Monday, Aug. 24: CZU Lightning Complex fires had burned through 78,000 acres and destroyed 176 homes and six commercial buildings as of Monday afternoon, and 24,323 more structures were threatened in the path of the fire. The fire was only 13% contained.

Cal Fire reported that firefighters had worked through the night on suppression efforts, but the danger remains high as fires continue to burn actively above the marine layer in heavy timber and thick underbrush.

There are 1,511 people fighting the fire with 151 fire engines, 30 water tenders, nine helicopters, 15 bulldozers and 23 hand crews.

The Santa Cruz County Sheriff’s Office said evacuation orders have not been lifted yet for the CZU Lightning Complex Fires. No one is being allowed into the evacuation zones. For now, it is still too dangerous for deputies to escort people back into any of the affected areas.

Area residents are encouraged to go to www.santacruzcounty.us/fireresources to check on what is being offered for people who have been displaced by the fire.

CZU Lightning Complex

Areas shaded red are under evacuation orders, and areas shaded yellow are under evacuation warnings. The burned area is outlined in black.

Wildfire evacuations underway: Where you can go and how you can help

Friday, Aug. 21: Wildfires burning out of control in southern San Mateo County and northern Santa Cruz County have scorched 50,000 acres, forcing evacuations in the communities of Scotts Valley, Ben Lomond and Felton.

The fires, named the CZU August Lightning Complex by Cal Fire, were sparked by lightning on Sunday morning have destroyed 50 structures and forced the evacuation of 64,000 people in the flames’ path.

A Cal Fire spokesman said the fires had “significant behavior through the night,” especially on the eastern edge of the fire zone, affecting areas near Boulder Creek and Ben Lomond. They continued to burn with no containment as of Friday morning.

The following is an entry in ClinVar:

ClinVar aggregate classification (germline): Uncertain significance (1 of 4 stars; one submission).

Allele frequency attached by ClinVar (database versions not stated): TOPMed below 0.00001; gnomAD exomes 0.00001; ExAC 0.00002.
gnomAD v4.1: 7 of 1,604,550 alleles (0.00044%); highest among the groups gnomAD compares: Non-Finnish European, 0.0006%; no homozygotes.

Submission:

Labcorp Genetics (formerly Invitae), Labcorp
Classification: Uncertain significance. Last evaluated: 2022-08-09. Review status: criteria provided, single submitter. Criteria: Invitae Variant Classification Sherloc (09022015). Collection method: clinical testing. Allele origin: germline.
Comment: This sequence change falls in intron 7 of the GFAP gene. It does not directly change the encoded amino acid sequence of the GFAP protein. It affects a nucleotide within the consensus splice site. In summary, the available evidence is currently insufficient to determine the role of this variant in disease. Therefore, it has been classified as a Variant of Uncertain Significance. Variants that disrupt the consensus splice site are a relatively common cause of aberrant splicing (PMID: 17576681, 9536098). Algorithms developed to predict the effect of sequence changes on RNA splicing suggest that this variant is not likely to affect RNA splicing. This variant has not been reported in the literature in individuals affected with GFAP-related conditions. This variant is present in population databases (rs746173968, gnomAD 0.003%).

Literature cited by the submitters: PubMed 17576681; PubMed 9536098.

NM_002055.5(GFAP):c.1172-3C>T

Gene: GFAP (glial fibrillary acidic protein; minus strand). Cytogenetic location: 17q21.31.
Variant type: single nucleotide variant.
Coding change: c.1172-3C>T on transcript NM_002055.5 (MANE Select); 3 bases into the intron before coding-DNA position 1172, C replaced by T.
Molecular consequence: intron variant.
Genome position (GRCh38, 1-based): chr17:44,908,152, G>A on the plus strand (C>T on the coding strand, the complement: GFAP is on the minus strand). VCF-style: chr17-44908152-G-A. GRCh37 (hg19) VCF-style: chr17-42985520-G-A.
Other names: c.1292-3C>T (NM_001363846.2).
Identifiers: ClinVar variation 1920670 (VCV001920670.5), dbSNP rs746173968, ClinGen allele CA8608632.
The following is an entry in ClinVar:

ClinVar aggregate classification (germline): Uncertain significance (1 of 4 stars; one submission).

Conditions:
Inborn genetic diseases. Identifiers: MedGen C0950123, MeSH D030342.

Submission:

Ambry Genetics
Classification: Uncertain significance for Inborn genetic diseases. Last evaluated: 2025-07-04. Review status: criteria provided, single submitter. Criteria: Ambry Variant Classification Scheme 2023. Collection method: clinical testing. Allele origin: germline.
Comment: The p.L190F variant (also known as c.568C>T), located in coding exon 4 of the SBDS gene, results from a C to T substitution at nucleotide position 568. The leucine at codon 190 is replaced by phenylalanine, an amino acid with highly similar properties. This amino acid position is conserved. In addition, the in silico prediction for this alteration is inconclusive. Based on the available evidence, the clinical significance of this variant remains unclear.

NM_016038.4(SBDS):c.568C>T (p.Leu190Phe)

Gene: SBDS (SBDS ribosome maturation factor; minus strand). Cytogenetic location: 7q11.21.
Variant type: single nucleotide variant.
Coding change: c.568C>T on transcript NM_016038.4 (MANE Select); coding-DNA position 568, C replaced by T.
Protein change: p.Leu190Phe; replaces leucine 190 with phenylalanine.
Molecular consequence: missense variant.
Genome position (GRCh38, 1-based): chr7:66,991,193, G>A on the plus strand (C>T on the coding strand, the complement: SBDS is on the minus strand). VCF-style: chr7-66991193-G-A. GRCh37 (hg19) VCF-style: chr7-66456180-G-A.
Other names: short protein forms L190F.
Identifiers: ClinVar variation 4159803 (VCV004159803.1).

There were 1,026 firefighters on the line fighting the fire with 82 fire engines, 30 water tenders, 10 helicopters and 30 bulldozers assigned to 20 crews.

Officials said multiple fires had merged during the night and continued to burn due to low humidity, inaccessible terrain and limited resources.

Firefighting air tankers from throughout the state are flying suppression missions as conditions allow, but heavy smoke is hampering flight operations.

Santa Cruz County Sheriff’s Chief Deputy Chris Clark said Friday morning that the evacuation of the 12,000 residents of Scotts Valley west of Highway 17 was nearly complete. Once everyone has been evacuated, 93 officers and deputies will spread out on roving patrols throughout the valley, including Scotts Valley, to keep homes secure against potential looting or vandalism.

Clark said it might be weeks before people can return to their homes, depending on what the fire does.

Residents who might have left pets or other animals in an evacuation area can call the county animal control, 831-471-1182, to see whether the sheriff’s department can arrange for a rescue of their animals.

For the latest evacuation orders, evacuation warnings and road closures, visit the Cal Fire San Mateo-Santa Cruz Unit Twitter page

Smoke from the wildfires is also impacting the wider area.

The Monterey Bay Air Resources District issued a wildfire air quality advisory stating the air quality had reached “hazardous” — the highest level on the scale — at many monitoring stations throughout Santa Cruz, Monterey and San Benito counties.

Everyone should take precautions to limit exposure to smoke and spend as little time outdoors as possible.

Smoke is a mixture of gases and fine particles created when wood and other organic material burn. Microscopic particles in the smoke can trigger asthma, aggravate chronic bronchitis, and increase the risk of heart attack and stroke. Young children, older adults, and people of all ages with existing respiratory conditions, including COVID-19, are especially at risk from this type of air pollution.

People are urged to remain indoors in a room with filtered air and to reduce their activity levels until the air clears.

More air quality information, including the status of the wildfire smoke, can be found at mbard.org.

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